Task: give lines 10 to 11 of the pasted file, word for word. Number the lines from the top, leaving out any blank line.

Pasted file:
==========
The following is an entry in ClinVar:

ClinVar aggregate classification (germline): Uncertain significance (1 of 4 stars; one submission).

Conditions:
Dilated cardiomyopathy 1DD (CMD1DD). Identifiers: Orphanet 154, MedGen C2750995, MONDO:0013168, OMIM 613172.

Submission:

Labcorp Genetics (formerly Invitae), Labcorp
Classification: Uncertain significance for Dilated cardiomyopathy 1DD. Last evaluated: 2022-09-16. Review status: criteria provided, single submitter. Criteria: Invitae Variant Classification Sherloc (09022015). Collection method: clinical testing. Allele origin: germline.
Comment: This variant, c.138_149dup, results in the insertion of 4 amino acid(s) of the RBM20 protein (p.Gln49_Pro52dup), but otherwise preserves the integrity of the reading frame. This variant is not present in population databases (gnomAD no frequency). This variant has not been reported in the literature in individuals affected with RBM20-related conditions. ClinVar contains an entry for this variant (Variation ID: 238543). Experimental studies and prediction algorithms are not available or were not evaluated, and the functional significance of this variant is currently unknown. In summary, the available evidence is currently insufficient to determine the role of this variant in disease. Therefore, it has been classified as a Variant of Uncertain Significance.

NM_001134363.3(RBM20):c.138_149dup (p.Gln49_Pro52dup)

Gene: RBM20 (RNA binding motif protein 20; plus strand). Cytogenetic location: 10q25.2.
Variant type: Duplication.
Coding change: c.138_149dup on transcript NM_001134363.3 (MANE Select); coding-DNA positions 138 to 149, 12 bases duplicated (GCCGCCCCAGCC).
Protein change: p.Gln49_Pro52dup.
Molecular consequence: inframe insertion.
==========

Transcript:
Gene: RBM20 (RNA binding motif protein 20; plus strand). Cytogenetic location: 10q25.2.
Variant type: Duplication.